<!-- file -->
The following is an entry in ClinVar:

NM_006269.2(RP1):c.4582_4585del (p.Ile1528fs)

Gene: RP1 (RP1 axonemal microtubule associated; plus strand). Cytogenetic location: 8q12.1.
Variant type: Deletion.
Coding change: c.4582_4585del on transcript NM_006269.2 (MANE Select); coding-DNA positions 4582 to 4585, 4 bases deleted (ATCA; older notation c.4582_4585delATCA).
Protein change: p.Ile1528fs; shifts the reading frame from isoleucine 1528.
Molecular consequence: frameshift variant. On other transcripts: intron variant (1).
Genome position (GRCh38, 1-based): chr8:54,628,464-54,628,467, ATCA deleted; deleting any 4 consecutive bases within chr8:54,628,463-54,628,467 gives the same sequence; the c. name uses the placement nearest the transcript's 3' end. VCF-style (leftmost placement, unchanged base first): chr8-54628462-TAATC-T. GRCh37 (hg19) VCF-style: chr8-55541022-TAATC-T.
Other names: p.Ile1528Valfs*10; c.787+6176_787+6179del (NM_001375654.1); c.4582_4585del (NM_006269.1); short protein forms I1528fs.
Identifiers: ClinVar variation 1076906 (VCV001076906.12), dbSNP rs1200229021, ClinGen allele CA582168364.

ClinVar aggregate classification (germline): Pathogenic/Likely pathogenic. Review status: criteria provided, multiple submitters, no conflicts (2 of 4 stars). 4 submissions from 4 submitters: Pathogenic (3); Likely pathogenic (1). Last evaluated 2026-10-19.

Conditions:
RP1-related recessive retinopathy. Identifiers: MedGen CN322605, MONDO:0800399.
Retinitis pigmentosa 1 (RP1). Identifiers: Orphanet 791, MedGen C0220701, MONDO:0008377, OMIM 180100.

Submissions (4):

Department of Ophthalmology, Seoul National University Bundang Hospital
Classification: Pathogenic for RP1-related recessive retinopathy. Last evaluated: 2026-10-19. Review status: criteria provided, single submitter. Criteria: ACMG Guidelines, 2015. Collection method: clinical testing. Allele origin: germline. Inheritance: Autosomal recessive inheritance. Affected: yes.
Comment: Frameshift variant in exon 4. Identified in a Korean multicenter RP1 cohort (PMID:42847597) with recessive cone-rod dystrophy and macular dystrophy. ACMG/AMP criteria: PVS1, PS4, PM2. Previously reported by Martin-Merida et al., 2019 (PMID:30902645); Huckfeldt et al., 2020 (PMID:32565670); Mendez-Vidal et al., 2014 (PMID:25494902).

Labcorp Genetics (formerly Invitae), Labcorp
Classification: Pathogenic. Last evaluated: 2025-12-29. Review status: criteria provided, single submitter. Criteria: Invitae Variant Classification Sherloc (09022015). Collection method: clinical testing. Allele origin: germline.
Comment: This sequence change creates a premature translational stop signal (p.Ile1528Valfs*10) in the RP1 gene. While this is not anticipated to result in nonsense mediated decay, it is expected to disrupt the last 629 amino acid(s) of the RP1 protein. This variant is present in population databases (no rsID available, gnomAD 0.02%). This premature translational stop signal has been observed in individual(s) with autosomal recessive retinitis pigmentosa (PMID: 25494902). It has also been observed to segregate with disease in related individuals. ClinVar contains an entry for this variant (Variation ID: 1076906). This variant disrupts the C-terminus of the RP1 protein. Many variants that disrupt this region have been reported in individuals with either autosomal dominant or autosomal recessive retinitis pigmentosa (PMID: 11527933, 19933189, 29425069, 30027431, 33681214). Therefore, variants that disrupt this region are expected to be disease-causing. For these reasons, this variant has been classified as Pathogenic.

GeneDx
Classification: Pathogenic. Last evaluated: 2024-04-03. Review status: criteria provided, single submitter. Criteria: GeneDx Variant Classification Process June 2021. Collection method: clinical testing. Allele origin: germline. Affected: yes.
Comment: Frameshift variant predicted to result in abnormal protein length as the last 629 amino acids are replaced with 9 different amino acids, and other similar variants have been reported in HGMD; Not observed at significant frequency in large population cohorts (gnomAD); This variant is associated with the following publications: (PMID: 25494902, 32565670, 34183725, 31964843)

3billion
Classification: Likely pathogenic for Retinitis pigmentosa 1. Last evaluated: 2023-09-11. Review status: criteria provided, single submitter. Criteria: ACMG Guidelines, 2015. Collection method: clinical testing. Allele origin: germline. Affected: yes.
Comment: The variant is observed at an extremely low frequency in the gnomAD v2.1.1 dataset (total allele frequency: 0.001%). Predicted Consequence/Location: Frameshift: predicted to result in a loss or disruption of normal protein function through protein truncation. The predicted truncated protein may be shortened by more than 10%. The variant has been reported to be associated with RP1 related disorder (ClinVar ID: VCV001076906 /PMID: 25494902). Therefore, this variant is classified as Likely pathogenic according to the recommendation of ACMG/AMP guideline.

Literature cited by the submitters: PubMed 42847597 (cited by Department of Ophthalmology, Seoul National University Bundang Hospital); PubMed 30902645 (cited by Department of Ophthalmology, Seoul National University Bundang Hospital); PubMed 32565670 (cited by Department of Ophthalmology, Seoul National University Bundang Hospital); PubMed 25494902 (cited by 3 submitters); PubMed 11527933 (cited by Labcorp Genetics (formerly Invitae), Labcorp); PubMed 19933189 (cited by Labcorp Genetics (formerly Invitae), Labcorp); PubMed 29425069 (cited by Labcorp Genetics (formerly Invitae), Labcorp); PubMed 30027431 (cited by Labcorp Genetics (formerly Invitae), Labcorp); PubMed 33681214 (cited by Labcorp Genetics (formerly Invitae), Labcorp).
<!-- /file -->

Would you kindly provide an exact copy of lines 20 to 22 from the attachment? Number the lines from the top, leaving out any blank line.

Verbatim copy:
Classification: Pathogenic. Last evaluated: 2025-12-29. Review status: criteria provided, single submitter. Criteria: Invitae Variant Classification Sherloc (09022015). Collection method: clinical testing. Allele origin: germline.
Comment: This sequence change creates a premature translational stop signal (p.Ile1528Valfs*10) in the RP1 gene. While this is not anticipated to result in nonsense mediated decay, it is expected to disrupt the last 629 amino acid(s) of the RP1 protein. This variant is present in population databases (no rsID available, gnomAD 0.02%). This premature translational stop signal has been observed in individual(s) with autosomal recessive retinitis pigmentosa (PMID: 25494902). It has also been observed to segregate with disease in related individuals. ClinVar contains an entry for this variant (Variation ID: 1076906). This variant disrupts the C-terminus of the RP1 protein. Many variants that disrupt this region have been reported in individuals with either autosomal dominant or autosomal recessive retinitis pigmentosa (PMID: 11527933, 19933189, 29425069, 30027431, 33681214). Therefore, variants that disrupt this region are expected to be disease-causing. For these reasons, this variant has been classified as Pathogenic.

GeneDx